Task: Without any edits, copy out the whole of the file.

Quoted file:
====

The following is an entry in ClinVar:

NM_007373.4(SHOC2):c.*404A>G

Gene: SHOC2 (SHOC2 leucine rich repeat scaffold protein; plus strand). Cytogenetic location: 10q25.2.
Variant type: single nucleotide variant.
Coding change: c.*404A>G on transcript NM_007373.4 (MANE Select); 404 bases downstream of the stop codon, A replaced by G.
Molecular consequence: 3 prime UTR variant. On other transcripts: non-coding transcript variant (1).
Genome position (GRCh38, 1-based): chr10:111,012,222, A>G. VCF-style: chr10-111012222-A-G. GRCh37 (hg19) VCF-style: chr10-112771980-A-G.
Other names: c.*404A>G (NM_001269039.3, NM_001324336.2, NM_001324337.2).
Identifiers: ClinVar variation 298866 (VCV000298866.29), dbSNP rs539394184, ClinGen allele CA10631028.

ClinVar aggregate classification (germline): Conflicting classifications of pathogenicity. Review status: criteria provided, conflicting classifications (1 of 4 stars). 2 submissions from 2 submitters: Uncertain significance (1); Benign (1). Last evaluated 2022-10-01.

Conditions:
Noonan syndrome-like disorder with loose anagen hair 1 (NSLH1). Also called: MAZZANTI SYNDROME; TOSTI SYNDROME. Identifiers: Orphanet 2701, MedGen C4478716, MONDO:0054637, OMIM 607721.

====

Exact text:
The following is an entry in ClinVar:

NM_007373.4(SHOC2):c.*404A>G

Gene: SHOC2 (SHOC2 leucine rich repeat scaffold protein; plus strand). Cytogenetic location: 10q25.2.
Variant type: single nucleotide variant.
Coding change: c.*404A>G on transcript NM_007373.4 (MANE Select); 404 bases downstream of the stop codon, A replaced by G.
Molecular consequence: 3 prime UTR variant. On other transcripts: non-coding transcript variant (1).
Genome position (GRCh38, 1-based): chr10:111,012,222, A>G. VCF-style: chr10-111012222-A-G. GRCh37 (hg19) VCF-style: chr10-112771980-A-G.
Other names: c.*404A>G (NM_001269039.3, NM_001324336.2, NM_001324337.2).
Identifiers: ClinVar variation 298866 (VCV000298866.29), dbSNP rs539394184, ClinGen allele CA10631028.

ClinVar aggregate classification (germline): Conflicting classifications of pathogenicity. Review status: criteria provided, conflicting classifications (1 of 4 stars). 2 submissions from 2 submitters: Uncertain significance (1); Benign (1). Last evaluated 2022-10-01.

Conditions:
Noonan syndrome-like disorder with loose anagen hair 1 (NSLH1). Also called: MAZZANTI SYNDROME; TOSTI SYNDROME. Identifiers: Orphanet 2701, MedGen C4478716, MONDO:0054637, OMIM 607721.